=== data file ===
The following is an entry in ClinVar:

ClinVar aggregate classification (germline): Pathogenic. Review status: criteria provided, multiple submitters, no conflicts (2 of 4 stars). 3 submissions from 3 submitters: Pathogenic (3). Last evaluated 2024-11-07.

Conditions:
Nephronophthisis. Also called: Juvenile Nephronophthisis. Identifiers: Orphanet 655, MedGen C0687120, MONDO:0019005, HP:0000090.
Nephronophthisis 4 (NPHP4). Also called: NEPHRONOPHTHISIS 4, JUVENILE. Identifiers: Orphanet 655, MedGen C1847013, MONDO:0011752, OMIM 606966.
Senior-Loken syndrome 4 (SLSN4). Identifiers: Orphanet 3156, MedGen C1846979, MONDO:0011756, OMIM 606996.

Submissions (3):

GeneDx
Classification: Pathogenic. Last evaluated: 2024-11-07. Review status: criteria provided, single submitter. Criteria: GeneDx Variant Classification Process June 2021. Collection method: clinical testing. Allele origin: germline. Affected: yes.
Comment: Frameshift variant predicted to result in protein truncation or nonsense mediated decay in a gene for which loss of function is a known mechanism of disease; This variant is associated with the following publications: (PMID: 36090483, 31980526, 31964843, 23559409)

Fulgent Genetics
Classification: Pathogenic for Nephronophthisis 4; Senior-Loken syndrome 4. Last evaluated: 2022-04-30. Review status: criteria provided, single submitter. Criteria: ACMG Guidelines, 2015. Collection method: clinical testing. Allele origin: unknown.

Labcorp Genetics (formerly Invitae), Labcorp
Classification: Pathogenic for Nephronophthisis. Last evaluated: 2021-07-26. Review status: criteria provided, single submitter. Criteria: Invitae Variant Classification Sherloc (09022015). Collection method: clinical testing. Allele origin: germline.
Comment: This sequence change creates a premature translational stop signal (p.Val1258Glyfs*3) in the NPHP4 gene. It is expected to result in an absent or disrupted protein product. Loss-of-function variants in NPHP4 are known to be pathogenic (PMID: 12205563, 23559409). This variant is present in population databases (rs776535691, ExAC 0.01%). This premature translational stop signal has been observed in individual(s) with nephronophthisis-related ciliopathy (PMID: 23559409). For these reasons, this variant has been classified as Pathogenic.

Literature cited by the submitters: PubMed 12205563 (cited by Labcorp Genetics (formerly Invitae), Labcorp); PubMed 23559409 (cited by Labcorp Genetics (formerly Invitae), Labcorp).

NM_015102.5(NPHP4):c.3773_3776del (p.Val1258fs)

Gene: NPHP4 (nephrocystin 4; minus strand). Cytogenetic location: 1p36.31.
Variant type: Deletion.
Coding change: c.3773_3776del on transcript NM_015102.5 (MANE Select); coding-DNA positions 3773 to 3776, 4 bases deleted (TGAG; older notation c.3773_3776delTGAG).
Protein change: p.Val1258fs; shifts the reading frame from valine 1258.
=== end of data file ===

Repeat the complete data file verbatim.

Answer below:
The following is an entry in ClinVar:

ClinVar aggregate classification (germline): Pathogenic. Review status: criteria provided, multiple submitters, no conflicts (2 of 4 stars). 3 submissions from 3 submitters: Pathogenic (3). Last evaluated 2024-11-07.

Conditions:
Nephronophthisis. Also called: Juvenile Nephronophthisis. Identifiers: Orphanet 655, MedGen C0687120, MONDO:0019005, HP:0000090.
Nephronophthisis 4 (NPHP4). Also called: NEPHRONOPHTHISIS 4, JUVENILE. Identifiers: Orphanet 655, MedGen C1847013, MONDO:0011752, OMIM 606966.
Senior-Loken syndrome 4 (SLSN4). Identifiers: Orphanet 3156, MedGen C1846979, MONDO:0011756, OMIM 606996.

Submissions (3):

GeneDx
Classification: Pathogenic. Last evaluated: 2024-11-07. Review status: criteria provided, single submitter. Criteria: GeneDx Variant Classification Process June 2021. Collection method: clinical testing. Allele origin: germline. Affected: yes.
Comment: Frameshift variant predicted to result in protein truncation or nonsense mediated decay in a gene for which loss of function is a known mechanism of disease; This variant is associated with the following publications: (PMID: 36090483, 31980526, 31964843, 23559409)

Fulgent Genetics
Classification: Pathogenic for Nephronophthisis 4; Senior-Loken syndrome 4. Last evaluated: 2022-04-30. Review status: criteria provided, single submitter. Criteria: ACMG Guidelines, 2015. Collection method: clinical testing. Allele origin: unknown.

Labcorp Genetics (formerly Invitae), Labcorp
Classification: Pathogenic for Nephronophthisis. Last evaluated: 2021-07-26. Review status: criteria provided, single submitter. Criteria: Invitae Variant Classification Sherloc (09022015). Collection method: clinical testing. Allele origin: germline.
Comment: This sequence change creates a premature translational stop signal (p.Val1258Glyfs*3) in the NPHP4 gene. It is expected to result in an absent or disrupted protein product. Loss-of-function variants in NPHP4 are known to be pathogenic (PMID: 12205563, 23559409). This variant is present in population databases (rs776535691, ExAC 0.01%). This premature translational stop signal has been observed in individual(s) with nephronophthisis-related ciliopathy (PMID: 23559409). For these reasons, this variant has been classified as Pathogenic.

Literature cited by the submitters: PubMed 12205563 (cited by Labcorp Genetics (formerly Invitae), Labcorp); PubMed 23559409 (cited by Labcorp Genetics (formerly Invitae), Labcorp).

NM_015102.5(NPHP4):c.3773_3776del (p.Val1258fs)

Gene: NPHP4 (nephrocystin 4; minus strand). Cytogenetic location: 1p36.31.
Variant type: Deletion.
Coding change: c.3773_3776del on transcript NM_015102.5 (MANE Select); coding-DNA positions 3773 to 3776, 4 bases deleted (TGAG; older notation c.3773_3776delTGAG).
Protein change: p.Val1258fs; shifts the reading frame from valine 1258.